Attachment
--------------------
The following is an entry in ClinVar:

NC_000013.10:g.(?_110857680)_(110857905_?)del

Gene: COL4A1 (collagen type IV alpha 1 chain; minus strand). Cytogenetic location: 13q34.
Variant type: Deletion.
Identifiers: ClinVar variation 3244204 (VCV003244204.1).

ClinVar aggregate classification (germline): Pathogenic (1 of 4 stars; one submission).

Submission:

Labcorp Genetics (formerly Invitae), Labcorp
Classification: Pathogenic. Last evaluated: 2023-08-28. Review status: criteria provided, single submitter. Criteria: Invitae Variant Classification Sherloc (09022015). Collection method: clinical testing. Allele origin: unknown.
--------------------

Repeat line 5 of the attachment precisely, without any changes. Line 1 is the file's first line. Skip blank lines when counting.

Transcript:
Identifiers: ClinVar variation 3244204 (VCV003244204.1).